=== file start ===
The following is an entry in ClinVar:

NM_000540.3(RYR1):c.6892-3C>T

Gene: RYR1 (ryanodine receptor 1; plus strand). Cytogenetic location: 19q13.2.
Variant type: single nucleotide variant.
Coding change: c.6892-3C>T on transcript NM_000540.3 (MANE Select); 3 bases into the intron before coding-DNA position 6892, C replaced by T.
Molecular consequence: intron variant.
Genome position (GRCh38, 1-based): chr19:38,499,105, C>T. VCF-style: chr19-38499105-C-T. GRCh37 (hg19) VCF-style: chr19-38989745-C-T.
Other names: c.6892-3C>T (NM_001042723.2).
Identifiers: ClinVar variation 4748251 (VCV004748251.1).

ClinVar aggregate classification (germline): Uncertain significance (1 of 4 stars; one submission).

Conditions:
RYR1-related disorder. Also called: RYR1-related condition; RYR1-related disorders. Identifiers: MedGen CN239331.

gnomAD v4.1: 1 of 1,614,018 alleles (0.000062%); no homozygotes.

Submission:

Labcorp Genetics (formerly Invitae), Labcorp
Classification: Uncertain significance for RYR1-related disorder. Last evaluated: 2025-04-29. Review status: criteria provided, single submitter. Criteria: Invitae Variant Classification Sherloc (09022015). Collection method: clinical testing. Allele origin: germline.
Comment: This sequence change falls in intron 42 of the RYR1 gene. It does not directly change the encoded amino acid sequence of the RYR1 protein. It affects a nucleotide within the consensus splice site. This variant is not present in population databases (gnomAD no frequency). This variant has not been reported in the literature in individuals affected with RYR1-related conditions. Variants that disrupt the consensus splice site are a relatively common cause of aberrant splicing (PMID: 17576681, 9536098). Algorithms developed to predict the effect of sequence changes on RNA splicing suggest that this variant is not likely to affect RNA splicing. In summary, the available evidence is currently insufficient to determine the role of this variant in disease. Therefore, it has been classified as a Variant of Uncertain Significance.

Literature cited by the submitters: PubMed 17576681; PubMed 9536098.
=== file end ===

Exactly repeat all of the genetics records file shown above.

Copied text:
The following is an entry in ClinVar:

NM_000540.3(RYR1):c.6892-3C>T

Gene: RYR1 (ryanodine receptor 1; plus strand). Cytogenetic location: 19q13.2.
Variant type: single nucleotide variant.
Coding change: c.6892-3C>T on transcript NM_000540.3 (MANE Select); 3 bases into the intron before coding-DNA position 6892, C replaced by T.
Molecular consequence: intron variant.
Genome position (GRCh38, 1-based): chr19:38,499,105, C>T. VCF-style: chr19-38499105-C-T. GRCh37 (hg19) VCF-style: chr19-38989745-C-T.
Other names: c.6892-3C>T (NM_001042723.2).
Identifiers: ClinVar variation 4748251 (VCV004748251.1).

ClinVar aggregate classification (germline): Uncertain significance (1 of 4 stars; one submission).

Conditions:
RYR1-related disorder. Also called: RYR1-related condition; RYR1-related disorders. Identifiers: MedGen CN239331.

gnomAD v4.1: 1 of 1,614,018 alleles (0.000062%); no homozygotes.

Submission:

Labcorp Genetics (formerly Invitae), Labcorp
Classification: Uncertain significance for RYR1-related disorder. Last evaluated: 2025-04-29. Review status: criteria provided, single submitter. Criteria: Invitae Variant Classification Sherloc (09022015). Collection method: clinical testing. Allele origin: germline.
Comment: This sequence change falls in intron 42 of the RYR1 gene. It does not directly change the encoded amino acid sequence of the RYR1 protein. It affects a nucleotide within the consensus splice site. This variant is not present in population databases (gnomAD no frequency). This variant has not been reported in the literature in individuals affected with RYR1-related conditions. Variants that disrupt the consensus splice site are a relatively common cause of aberrant splicing (PMID: 17576681, 9536098). Algorithms developed to predict the effect of sequence changes on RNA splicing suggest that this variant is not likely to affect RNA splicing. In summary, the available evidence is currently insufficient to determine the role of this variant in disease. Therefore, it has been classified as a Variant of Uncertain Significance.

Literature cited by the submitters: PubMed 17576681; PubMed 9536098.